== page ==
Friday, 09 September 2011 15:46
As NFL Season Starts, Obama’s Job Plan Delays Recovery Game
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PenaltyIt is the most ridiculous looking play in football when it doesn't work. Faced with a fourth down and three yards to go near midfield, the punter stays on the sideline and the quarterback breaks the huddle with the fans biting their fingernails over the gutsy move of "going for it!" The quarterback begins barking signals in a harsh tone. He then backs away and moves a receiver from one side of the field to the other and goes back under center and barks signals even louder to try to lure the opposing team's defense offsides to secure a first down. But the defense doesn't bite, and the home team looks foolish as the yellow flag goes fluttering to the turf for a “delay of game” penalty.

 As most of the nation waited eagerly for the New Orleans Saints and Green Bay Packers to kick off the NFL football season Thursday night, President Obama looked a lot like the flustered quarterback trying to draw the other team offsides. Unfortunately for the president, his ploy fooled no one: Not the opposition in Congress, not the public who were more focused on the football game, not the workers who want the misery of a failed economy to end, and not the businesses that feel too uncertain about the future to create jobs right now. Deception doesn't create certainty, it undermines it. And the president's speeches have lost whatever magic they once had.

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Unfortunately, the president has a very limited play book, and he continues to dial up plays that have proven not to work. Extending unemployment benefits for jobless workers may be a benevolent act, but it isn't going to put folks back to work. In fact, there is some evidence to indicate that it will have the opposite effect. Extending the payroll tax cut to workers and expanding it somewhat to include businesses will put a small amount of money into the hands of businesses and families but it won't be enough to offset the higher cost of food and energy. The current payroll tax cut did little to stimulate spending because consumers are wary of their economic future and either paid down debt with the additional money in their pay checks or put it into savings.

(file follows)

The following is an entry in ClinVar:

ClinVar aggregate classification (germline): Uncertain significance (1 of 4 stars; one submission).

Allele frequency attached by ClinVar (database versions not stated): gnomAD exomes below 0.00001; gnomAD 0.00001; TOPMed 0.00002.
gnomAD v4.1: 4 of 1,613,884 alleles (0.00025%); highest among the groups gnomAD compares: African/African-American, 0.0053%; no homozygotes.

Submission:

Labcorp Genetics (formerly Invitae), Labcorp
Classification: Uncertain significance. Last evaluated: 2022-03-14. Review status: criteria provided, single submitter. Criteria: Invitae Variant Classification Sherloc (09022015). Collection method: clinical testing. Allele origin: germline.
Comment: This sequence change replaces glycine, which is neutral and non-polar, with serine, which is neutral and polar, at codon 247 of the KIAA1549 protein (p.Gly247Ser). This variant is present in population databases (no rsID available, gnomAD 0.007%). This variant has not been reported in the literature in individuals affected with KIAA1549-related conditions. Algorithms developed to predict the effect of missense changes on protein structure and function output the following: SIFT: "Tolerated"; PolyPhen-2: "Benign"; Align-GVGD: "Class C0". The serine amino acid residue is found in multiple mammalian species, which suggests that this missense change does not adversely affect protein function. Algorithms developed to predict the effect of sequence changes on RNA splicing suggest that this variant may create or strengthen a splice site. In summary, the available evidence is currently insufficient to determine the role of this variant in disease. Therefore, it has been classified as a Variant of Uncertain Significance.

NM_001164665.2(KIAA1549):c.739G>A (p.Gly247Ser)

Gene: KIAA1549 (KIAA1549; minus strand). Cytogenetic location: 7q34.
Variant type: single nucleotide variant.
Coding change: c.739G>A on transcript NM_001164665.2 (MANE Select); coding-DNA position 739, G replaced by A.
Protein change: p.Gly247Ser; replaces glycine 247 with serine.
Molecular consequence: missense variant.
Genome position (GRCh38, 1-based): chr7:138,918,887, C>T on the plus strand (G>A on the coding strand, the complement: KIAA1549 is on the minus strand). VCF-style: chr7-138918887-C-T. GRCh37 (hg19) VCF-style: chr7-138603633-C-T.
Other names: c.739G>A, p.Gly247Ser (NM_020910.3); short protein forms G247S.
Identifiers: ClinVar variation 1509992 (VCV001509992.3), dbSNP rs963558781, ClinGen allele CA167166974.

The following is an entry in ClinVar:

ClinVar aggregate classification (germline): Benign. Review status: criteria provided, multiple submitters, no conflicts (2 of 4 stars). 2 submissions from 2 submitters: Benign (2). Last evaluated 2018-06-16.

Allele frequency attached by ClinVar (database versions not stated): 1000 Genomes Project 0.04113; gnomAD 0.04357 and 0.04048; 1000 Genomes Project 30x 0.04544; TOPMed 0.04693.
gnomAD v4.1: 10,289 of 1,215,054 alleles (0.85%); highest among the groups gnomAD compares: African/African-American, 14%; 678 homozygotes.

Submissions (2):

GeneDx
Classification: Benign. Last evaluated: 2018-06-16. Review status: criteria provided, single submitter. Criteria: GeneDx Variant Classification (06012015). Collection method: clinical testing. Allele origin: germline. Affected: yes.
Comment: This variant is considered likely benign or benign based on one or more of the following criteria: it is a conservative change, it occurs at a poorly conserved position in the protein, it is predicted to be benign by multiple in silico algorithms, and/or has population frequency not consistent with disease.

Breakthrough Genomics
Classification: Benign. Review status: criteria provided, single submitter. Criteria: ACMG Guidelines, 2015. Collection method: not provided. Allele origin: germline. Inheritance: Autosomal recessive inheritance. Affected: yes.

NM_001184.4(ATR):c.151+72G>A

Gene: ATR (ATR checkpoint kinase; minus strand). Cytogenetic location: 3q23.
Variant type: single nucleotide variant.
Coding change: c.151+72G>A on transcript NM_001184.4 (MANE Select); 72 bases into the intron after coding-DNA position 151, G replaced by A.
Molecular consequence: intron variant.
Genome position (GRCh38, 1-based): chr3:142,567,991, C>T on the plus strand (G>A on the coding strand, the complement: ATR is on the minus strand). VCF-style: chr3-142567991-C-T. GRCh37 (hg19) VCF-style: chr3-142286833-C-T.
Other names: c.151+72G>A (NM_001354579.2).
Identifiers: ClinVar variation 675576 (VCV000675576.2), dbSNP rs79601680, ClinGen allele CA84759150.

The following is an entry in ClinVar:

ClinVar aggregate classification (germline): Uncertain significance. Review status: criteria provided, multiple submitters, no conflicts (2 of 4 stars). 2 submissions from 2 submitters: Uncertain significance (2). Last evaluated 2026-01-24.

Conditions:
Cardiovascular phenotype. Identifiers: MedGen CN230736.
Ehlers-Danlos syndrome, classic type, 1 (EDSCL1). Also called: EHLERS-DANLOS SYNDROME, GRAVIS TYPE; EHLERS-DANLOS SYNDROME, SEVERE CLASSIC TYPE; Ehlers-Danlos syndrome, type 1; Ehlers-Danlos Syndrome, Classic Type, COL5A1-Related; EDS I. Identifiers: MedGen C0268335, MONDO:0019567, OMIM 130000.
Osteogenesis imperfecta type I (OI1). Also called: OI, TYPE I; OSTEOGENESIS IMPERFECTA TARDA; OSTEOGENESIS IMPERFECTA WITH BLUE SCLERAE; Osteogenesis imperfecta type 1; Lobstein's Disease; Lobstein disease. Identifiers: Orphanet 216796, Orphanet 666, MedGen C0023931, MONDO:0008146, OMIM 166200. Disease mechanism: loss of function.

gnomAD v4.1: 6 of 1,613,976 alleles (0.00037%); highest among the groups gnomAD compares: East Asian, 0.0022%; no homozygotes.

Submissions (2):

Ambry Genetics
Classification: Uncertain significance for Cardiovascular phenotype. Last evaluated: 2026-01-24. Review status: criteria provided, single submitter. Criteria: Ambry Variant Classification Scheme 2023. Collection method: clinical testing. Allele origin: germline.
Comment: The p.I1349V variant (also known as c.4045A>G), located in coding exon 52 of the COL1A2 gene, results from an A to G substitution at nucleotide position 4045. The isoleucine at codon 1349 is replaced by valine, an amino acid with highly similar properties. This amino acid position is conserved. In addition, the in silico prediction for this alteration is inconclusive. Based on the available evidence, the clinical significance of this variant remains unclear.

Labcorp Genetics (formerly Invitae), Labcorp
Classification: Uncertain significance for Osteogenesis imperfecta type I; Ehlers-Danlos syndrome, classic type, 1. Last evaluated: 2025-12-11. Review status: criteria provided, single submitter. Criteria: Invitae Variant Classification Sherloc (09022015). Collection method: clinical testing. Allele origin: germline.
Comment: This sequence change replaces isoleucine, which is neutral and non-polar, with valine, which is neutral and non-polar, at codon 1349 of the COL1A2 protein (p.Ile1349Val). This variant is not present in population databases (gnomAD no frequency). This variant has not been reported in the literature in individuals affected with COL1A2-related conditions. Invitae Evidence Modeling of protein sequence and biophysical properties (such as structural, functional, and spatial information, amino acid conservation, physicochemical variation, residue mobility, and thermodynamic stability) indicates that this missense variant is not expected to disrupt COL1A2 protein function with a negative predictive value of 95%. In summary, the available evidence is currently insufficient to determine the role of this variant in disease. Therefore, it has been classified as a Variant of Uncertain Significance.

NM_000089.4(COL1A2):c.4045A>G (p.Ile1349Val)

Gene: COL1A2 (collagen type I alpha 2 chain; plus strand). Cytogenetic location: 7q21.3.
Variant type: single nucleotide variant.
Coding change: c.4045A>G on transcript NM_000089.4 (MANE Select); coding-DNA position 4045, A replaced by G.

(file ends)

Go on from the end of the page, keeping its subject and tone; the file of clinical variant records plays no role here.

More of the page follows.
No one can argue the value of bona fide infrastructure improvements. Roads, bridges, and ports fuel commerce. If the previous "stimulus" package had substituted its "green" energy and high speed rail boondoggles for more immediately viable infrastructure projects, some shovels might actually be digging at this point. But infrastructure projects take time to develop and, though worthwhile, won't provide an immediate bump in employment. 

Sending hundreds of billions of dollars more to state and local governments will bring Obama favor with the public employee unions that will finance a significant part of his campaign, but it will do little for the desperately needed job creation in the private sector that drives economic recoveries. The fact that Obama and the democratically controlled Congress blew so much of the previous "stimulus" on the public sector instead of the private sector trapped them deep on their own side of the playing field and is limiting their chances for enactment of another stimulus proposal.

What the president hasn't laid out in any detail is how he plans to pay for more hundreds of billions of dollars in a new round of government spending and tax cuts. If his plan is to do it by raising taxes, he will offset the positive impact of the tax cuts he proposes to initiate or extend. If he plans to offset the costs by reductions in federal spending, he needs to be upfront about exactly what will be cut and those reductions should be enacted as part of his proposal—not put off into the future.

What the president really needs is a new play, one that works on fourth and long. There is one. Instead of $400 billion in new spending, he can announce $400 billion in direct and immediate economic impact by reducing the federal regulatory burden on businesses by that amount. If that happened, the stock market would soar, investments would flow, and in no time well over 200,000 new jobs a month would be created. Unfortunately, President Obama's coaches and fans won't allow him to call that play, so instead, he barks empty signals at the line of scrimmage and hopes the other team will jump offsides. 

by Dan Juneau, President and CEO of Louisiana Association of Business and Industry


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